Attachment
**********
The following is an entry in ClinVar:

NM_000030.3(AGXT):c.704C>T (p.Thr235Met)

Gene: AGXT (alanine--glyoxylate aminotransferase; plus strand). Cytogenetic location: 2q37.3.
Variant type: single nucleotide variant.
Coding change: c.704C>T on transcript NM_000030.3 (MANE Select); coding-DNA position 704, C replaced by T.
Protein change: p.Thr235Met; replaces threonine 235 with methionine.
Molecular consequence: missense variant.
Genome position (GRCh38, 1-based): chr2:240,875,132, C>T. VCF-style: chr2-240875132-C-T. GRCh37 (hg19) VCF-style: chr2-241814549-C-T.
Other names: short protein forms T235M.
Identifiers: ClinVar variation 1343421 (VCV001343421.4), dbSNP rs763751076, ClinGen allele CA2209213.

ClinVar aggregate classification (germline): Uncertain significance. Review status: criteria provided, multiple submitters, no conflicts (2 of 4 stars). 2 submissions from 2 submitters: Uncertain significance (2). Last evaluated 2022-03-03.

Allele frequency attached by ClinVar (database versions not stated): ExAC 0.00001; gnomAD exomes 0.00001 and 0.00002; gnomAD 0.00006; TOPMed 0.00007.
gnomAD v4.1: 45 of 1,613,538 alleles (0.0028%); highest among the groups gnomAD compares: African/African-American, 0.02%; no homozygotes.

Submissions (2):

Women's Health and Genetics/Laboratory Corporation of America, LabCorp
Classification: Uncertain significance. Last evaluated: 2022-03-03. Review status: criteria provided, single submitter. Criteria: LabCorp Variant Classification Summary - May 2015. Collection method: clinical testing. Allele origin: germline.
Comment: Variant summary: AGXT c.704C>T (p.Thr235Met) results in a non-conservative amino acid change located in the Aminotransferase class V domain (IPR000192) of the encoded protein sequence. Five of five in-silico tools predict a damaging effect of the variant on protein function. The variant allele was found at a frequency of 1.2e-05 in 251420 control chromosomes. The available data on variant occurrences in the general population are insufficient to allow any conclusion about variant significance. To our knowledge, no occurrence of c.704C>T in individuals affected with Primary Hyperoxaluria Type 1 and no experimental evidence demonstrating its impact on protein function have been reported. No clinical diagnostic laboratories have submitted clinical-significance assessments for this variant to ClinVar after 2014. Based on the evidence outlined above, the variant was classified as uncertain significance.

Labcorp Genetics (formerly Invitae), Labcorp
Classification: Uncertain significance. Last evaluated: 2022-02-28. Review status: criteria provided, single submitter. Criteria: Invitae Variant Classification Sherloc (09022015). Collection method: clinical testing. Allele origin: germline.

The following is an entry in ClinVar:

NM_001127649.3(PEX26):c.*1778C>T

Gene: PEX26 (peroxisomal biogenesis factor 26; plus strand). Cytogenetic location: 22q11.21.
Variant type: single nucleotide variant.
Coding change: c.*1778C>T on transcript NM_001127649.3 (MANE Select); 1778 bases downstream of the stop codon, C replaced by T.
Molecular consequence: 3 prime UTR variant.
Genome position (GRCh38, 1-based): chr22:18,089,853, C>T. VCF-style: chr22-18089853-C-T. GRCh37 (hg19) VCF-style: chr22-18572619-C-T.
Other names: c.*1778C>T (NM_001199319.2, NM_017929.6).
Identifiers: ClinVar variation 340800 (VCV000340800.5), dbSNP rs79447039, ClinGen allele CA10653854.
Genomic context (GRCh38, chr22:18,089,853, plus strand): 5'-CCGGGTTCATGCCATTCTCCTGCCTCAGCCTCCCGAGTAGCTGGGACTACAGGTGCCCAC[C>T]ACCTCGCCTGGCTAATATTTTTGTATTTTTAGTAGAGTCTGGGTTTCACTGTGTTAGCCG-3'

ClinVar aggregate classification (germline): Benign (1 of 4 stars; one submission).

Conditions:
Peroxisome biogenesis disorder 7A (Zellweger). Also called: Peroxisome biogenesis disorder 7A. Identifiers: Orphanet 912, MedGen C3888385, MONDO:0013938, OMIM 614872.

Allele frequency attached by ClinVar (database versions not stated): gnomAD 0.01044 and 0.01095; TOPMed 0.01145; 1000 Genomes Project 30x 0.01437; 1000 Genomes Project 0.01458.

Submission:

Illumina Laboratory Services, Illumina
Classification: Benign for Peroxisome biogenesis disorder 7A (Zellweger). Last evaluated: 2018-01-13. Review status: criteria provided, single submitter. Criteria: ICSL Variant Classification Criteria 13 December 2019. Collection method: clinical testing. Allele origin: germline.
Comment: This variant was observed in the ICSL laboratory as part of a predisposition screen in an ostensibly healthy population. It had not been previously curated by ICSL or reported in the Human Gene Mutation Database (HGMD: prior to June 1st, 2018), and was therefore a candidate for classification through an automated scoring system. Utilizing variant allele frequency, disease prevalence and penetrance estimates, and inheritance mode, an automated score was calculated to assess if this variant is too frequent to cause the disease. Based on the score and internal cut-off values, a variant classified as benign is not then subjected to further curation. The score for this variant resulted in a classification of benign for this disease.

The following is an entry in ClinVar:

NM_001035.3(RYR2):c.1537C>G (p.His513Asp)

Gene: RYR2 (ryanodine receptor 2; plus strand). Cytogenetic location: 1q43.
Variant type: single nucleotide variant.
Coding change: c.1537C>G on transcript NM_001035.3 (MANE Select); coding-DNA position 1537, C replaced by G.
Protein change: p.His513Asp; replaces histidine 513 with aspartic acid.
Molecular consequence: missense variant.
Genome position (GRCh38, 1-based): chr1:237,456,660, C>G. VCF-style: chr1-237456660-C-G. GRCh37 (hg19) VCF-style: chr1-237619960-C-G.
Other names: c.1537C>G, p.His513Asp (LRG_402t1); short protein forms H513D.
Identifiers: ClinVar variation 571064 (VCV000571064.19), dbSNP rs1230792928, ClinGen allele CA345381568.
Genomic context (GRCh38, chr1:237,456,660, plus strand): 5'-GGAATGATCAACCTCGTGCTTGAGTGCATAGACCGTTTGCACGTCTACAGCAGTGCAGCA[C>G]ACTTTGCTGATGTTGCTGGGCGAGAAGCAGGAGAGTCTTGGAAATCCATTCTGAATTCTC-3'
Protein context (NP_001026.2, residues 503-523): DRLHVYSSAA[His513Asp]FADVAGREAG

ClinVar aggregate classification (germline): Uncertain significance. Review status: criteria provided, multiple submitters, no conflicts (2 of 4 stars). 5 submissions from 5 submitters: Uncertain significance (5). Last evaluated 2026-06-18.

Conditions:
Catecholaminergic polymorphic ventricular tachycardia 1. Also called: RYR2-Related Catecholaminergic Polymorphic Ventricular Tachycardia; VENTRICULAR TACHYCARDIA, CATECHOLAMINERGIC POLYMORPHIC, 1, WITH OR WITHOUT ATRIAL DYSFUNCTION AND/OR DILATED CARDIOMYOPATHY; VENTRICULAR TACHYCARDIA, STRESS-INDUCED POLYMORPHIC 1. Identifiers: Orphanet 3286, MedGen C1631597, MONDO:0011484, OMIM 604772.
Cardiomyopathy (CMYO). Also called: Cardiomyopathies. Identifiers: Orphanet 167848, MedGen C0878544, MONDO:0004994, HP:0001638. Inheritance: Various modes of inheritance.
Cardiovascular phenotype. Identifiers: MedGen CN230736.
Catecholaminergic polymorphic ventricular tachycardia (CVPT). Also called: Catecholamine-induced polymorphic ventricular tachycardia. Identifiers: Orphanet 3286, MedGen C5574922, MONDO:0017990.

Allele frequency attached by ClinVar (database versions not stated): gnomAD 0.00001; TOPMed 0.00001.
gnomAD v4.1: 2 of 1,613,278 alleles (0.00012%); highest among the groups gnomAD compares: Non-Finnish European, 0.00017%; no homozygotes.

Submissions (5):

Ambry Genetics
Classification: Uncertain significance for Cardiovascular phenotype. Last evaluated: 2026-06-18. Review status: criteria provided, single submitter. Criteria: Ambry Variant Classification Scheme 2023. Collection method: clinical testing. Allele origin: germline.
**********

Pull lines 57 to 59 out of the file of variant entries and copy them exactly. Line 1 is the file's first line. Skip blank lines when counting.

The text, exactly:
gnomAD v4.1: 2 of 1,613,278 alleles (0.00012%); highest among the groups gnomAD compares: Non-Finnish European, 0.00017%; no homozygotes.

Submissions (5):

Ambry Genetics